Some Airstream models come with (or came with) factory solar pre-wires.  The idea behind this is that if someone wanted to add solar to the roof of their Airstream, they wouldn’t have to drill holes and route their own cables.

How can I locate the pre-wire?

The pre-wires consist of a port on the roof, typically a three-position SAE port.  You can tell this is an older model (specifically a 2018 model year) because of the white housing.  More modern ports are made of black plastic and they are slightly smaller.

Going down the roof, and along the inside of the wall to the front of the trailer, coming up under the bed or bench, you will see two conductors labeled solar.  These are yellow and green.  The original pre-wires, like the one pictured used 10ga, but more modern pre-wires use a thicker 8ga cable.  Usually, but not always, the yellow wire is the positive lead.

How do I use the pre-wire?

Your first step is to install the panels on your roof and then connect them to the ports on the combiner box.  We don’t recommend more than three 100W panels.  If you need more details on this, we have videos and instructions for mounting panels.

The next step is to get a voltage meter and verify that the panels are connected and that the polarity of the pre-wire is correct.  If you put your black probe on green and your yellow probe on yellow, you should see about 20-25V.  Make sure this is a positive, not a negative voltage.  If it is negative, the polarity in the pre-wire is switched, and you just need to label the green as positive, instead of the yellow.

Although it is mainly a matter of convenience, not electrical necessity, we recommend installing a disconnect switch along the positive side of the pre-wire.  This enables the user to disconnect the solar array from the charge controller.  The easiest way to do this is cut off a section of the prewire, crimp lugs onto each side where you made the cut, then connect the lugs to the switch.

Next, wire the positive to the PV+ input of a charge controller and wire the negative to the PV- input of a charge controller.  A 20A or 30A charge controller will be ideal.

Route 8ga from the charge controller to the battery bank.  Be sure to put some form of circuit protection on the positive line.  For example, if you use a 20A charge controller, use a 25A fuse.  If you have a 30A charge controller, you can use a 40A breaker.

Now tidy up the wires and put everything back together, and you can enjoy solar charging on your Airstream.

What are the limitations of the pre-wire?

An Airstream prewire might consist of 20’ of 10ga or 8ga wire.  If you’re fine with just three 100W solar panels, this results in a line loss of about:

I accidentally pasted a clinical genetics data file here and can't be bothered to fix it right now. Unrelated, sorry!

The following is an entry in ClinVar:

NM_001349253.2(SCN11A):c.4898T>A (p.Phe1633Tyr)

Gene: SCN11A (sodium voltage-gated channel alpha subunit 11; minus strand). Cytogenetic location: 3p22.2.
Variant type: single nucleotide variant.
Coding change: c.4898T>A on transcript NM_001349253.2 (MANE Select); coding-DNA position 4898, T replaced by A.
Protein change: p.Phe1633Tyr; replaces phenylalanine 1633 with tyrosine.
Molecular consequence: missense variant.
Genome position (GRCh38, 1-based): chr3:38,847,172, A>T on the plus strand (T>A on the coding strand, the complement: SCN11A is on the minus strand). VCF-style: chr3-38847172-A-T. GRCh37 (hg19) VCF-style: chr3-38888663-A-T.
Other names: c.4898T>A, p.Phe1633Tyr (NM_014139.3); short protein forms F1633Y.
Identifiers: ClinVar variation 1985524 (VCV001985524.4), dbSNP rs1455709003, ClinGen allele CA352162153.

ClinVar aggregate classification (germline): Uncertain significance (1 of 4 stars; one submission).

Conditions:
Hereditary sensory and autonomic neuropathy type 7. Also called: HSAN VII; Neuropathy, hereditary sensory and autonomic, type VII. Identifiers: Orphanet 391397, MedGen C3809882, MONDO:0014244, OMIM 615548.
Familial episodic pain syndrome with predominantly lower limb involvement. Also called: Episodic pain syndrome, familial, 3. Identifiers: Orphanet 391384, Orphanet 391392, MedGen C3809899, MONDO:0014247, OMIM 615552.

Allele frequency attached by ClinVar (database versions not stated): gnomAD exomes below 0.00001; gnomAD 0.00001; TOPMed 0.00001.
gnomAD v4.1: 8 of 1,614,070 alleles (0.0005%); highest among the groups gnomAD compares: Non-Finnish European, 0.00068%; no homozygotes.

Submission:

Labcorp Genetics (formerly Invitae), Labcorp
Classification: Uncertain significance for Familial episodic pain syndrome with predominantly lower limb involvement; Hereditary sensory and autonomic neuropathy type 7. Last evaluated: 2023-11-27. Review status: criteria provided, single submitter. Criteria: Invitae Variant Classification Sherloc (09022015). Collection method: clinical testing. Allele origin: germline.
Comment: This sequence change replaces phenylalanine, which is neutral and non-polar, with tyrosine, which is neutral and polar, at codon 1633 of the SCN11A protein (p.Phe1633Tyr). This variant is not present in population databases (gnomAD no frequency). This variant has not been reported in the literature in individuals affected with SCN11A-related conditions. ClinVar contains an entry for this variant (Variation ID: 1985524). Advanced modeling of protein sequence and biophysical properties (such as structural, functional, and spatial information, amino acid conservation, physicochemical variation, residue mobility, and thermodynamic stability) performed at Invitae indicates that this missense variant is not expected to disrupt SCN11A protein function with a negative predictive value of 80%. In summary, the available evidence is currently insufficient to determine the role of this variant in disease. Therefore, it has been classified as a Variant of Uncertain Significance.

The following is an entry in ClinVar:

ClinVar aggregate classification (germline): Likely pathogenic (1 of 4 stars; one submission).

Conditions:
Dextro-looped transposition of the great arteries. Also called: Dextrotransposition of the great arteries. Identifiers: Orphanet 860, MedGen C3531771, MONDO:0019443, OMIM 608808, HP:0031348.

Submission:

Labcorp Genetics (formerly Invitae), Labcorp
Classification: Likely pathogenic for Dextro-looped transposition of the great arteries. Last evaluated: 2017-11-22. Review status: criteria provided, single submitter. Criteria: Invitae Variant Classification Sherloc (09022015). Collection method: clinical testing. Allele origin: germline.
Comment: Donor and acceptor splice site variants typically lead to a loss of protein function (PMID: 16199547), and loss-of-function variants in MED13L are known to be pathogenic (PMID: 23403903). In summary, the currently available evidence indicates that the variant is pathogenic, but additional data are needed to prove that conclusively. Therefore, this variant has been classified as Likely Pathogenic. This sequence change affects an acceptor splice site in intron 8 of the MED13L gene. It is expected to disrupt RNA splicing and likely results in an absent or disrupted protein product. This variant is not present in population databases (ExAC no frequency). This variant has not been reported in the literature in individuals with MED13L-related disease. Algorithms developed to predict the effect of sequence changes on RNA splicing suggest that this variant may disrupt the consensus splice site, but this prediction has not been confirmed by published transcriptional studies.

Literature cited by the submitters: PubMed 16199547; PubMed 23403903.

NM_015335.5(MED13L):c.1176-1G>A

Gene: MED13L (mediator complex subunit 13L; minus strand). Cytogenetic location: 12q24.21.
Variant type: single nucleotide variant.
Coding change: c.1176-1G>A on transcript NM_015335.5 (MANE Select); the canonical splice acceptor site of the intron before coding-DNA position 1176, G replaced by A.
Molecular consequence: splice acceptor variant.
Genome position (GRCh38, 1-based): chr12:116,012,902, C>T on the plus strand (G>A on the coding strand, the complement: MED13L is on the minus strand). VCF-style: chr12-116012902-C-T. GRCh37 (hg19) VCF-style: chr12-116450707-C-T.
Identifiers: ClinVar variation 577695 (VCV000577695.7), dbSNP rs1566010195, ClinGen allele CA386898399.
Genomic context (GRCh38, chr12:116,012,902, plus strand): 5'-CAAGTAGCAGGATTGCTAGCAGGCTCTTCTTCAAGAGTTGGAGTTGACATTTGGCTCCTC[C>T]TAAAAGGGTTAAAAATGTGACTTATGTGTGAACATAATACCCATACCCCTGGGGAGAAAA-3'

• 10ga, 20’, 20V, 15A – 1.8%
  • 8ga, 20’ 20V, 15A – 1.2%

But, if you wanted to max out the roof your Airstream, which is many cases is about six 100W solar panels, connected in parallel, you get the following line losses:

  • 10ga, 20’, 20V, 30A – 3.6%
  • 8ga, 20’ 20V, 30A – 2.4%

These line losses are too high for effective charging, especially in hot weather, when the voltage of the panels is lower.  The voltage may not  be high enough for the activation threshold of the charge controller.

What are the pros and cons of a pre-wire?

+A pre-wire is cheaper than paying to have cables routed after the Airstream is built.
+Routing cables takes time, patience, and a little skill.  Having it done for you is nice.
+With a pre-wire, you don’t have to worry about unsightly cable routes in your living area.

-The wire gauge in most pre-wires limits the solar array output current to a degree that many owners find barely useful.
-The SAE plug type common in pre-wires is being phased out in favor of tougher locking connectors.
-A small percentage of solar pre-wires are faulty, with no continuity, reversed polarity, or one of the conductors is shorted to the chassis.
-Some Airstream Interstate Class B models used a pre-wire that is not suitable for MPPT charge controllers because the PV negative is grounded to the chassis.

What about putting your panels in series?

Series connections will increase the voltage and reduce the current output of the solar array (while maintaining the same power).  If this were the only consequence, series connections would be a great way to overcome the limitations of pre-wires with wires that are too skinny.

Series connections do not perform as well as parallel connections in partial shade conditions.  Even with bypass diodes, you will experience a substantially greater reduction in performance when one cell is shaded in a series-connected array than you would in an all parallel array.

When more than two panels are connected in a series string, the higher voltage necessitates a different kind of disconnect switch than what is used in standard lower voltage applications.  This adds cost and complexity.  This higher voltage also increases the likelihood of arcing, which can lead to fires.

What if I don’t’ have a pre-wire, or what if I want more solar wattage than the pre-wire can support?

Installing a new combiner box and routing new solar cables in an Airstream is probably easier than you think.  At AM Solar, we seem to do this on a weekly basis, and Airstream trailers are actually among the easiest vehicles to work with.  Here’s an old video detailing the process.  Keep in mind, this video comes from an age when camo cargo shorts were cool, and I guess safety glasses weren’t (we do things differently now).

AM Solar has kits designed specifically for Airstream upgrades.  These are DIY-friendly kits, so if you have the time, tools, and ambition, you can do this type of work.  If you get stuck, or need a little guidance, just give us a call.  Our experienced installers will be happy to guide you.